As we grow weary, this has been the main verse on my mind. I have kept it on my heart all throughout brick laying, concrete pouring, rebar tying, mortar mixing, cardboard ripping, and the knocking down of walls. It’s been hard, but we prevail, and we are working as a team. One of the main lessons that I’ve taken from the building portion of this trip, is that God is breaking us down like we broke the wall. But then, He will build us into something even more beautiful. In other news, we are all doing a single devotion a night, going in countoff order. We have got a list of verses that we are going through, with the topics, I am Accepted, I am Secure, and I am Significant. Tomorrow night is my turn, and I am doing mine on Romans 8:35-39, which says that nothing can separate us from the love of Christ. And I believe that with all of my heart. As far as market day goes, we go to church in the early morning, and we listen to translators and praise the Lord. Then, we’re off the Thamal market place to barter for Gurkha knives, pashmina shawls, singing bowls, elephant pants, and much, much more. I, personally, have found that I am quite good at bartering. At one point, I got a thirty dollar item down to five dollars. In Rupees, of course. After the Saturday shopping is over, we get back into our big yellow bus and we went to the Kathmandu monkey temple. There, I got to feed the monkeys some coconut. LOVE YOU Arianne E.
Oh Hey there, Nepal has been pretty swell so far. Our days have been pretty packed with building the bathrooms. Every day we wake up at 5:30 (recently it’s 6 because kids are on a week vacation after exams ) and start the day off by singing with the kids. After that it’s work until 4 with breaks in-between that include meals, morning devos, and somedays required reading. (Apparently some people don’t like to read in their free time, weird eh?) The rest of the day we have bath and laundry (really missing my laundry machine aka mom), dinner and then evening devos with the team. Lights out at 9:30 is usually stretched a little as me and my three tent mates usually can’t stop laughing. Erin would love it here. It rains almost every single day. Alot. The view from the roof of the children’s home is amazing, especially when the clouds are clear enough to see the snowy peaks of the mountains off in the distance, or at night when the lights of Kathmandu are scattered before us. Every morning we are woken up to a combination of bells, dogs, honking, roosters, and Mr. Beaver’s southern drawl as he says “Rise and shine this is the day that the Lord has made.”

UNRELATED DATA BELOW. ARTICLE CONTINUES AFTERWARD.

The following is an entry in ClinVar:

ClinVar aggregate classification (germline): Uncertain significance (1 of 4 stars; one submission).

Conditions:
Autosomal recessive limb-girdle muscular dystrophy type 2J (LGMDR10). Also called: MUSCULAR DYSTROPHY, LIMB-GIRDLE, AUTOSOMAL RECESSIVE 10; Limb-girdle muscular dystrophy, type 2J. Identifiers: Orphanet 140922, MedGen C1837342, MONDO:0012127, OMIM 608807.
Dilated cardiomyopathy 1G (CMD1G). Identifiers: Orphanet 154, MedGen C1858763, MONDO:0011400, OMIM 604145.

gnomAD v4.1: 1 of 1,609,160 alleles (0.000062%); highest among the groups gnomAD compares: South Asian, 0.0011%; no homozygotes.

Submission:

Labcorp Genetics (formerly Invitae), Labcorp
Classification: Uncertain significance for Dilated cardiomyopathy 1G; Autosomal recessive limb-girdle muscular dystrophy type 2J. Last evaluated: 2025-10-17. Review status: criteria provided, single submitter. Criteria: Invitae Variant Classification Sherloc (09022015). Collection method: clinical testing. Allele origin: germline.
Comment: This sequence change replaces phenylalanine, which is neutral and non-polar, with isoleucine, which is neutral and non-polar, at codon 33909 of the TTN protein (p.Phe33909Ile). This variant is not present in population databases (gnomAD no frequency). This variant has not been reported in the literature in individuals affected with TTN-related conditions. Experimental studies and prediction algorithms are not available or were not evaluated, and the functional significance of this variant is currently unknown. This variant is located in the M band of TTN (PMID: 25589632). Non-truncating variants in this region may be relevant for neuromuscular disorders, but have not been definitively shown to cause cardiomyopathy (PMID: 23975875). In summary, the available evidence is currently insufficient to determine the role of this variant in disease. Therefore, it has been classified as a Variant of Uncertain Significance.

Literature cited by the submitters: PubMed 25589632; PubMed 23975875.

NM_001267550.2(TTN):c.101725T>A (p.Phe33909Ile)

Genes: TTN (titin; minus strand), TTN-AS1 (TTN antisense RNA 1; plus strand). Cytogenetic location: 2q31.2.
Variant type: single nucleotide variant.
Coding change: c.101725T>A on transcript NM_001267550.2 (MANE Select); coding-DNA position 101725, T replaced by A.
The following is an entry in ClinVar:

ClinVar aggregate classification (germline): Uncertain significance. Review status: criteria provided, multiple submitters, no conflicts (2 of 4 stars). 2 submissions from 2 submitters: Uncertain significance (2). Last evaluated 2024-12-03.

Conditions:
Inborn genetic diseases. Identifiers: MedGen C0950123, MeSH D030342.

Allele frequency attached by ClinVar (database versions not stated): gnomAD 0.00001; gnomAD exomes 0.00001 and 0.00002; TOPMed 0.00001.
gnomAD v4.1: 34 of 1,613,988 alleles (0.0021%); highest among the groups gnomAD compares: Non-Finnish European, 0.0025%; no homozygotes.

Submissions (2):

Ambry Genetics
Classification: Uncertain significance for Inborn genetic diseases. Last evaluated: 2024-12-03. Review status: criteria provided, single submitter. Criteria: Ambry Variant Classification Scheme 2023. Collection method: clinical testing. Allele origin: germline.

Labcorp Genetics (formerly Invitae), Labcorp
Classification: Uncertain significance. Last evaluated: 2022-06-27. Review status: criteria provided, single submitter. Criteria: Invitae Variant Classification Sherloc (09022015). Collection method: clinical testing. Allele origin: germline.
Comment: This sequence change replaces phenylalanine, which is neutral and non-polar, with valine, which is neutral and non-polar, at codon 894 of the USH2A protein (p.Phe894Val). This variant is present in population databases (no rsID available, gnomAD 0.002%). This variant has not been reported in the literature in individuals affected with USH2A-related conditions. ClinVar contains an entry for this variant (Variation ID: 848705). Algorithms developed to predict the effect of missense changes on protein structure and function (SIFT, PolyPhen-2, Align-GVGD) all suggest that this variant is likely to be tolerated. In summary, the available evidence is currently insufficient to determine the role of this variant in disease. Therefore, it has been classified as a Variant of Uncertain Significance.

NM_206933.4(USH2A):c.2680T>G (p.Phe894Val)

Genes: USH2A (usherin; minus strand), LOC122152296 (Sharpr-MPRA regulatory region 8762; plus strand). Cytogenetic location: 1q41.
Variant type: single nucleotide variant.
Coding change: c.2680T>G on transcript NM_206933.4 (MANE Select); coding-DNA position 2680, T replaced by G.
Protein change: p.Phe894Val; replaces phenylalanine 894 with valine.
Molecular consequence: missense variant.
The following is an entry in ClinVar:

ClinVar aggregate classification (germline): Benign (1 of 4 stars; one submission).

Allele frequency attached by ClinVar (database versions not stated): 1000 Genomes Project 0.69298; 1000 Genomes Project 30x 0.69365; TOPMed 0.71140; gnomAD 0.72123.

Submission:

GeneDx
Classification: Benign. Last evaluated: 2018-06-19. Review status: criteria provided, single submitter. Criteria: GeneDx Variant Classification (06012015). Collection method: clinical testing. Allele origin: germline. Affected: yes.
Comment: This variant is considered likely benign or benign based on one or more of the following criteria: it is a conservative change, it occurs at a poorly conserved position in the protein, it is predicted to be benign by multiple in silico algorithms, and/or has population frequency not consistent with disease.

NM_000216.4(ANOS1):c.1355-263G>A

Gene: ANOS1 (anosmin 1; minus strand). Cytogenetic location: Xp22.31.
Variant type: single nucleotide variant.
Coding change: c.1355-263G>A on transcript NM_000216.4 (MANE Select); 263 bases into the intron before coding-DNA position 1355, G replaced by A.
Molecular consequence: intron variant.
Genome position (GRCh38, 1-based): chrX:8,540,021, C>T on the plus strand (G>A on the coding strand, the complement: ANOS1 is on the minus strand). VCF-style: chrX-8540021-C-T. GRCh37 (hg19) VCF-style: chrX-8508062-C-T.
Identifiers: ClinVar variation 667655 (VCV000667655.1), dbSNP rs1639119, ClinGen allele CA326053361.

To sum it up, Nepal is amazing and I’m having a great time. I’ve made some pretty cool friends, the kids are adorable, my leaders seem to know what they’re doing, and the food is really good, though I am missing dad’s grill work and Mom’s Potatoes. Miss ya fam. Jesse B
Namaste, ya’ll! (Hey ya’ll!) Nepal is amazing! Our project is going very well. It’s so cool to see it growing closer to completion every day. I’m having soo much fun!
I miss all my family, though. Love ya’ll! The children here are sooo sweet! We play games with them every night after supper. I’ll definitely miss them when we leave. I do my personal devotions on the roof every morning and we have our team devotions on the roof every night and the view from up there is AMAZING!!!!!On clear days, you can see the snowy Himalayan Mountains. It’s beautiful!
Here, church is on Saturday. The church we went to was so cool! We couldn’t understand a word they were saying, but we could just feel the Spirit moving throughout the whole service. This Saturday we went to the Monkey Temple, followed by a whole afternoon of shopping at the market. It was so cool to experience the Nepali culture. Although I love Nepal, I can’t wait to get home and share what God has done this summer. Love and miss all ya’ll! Whitnie Noelle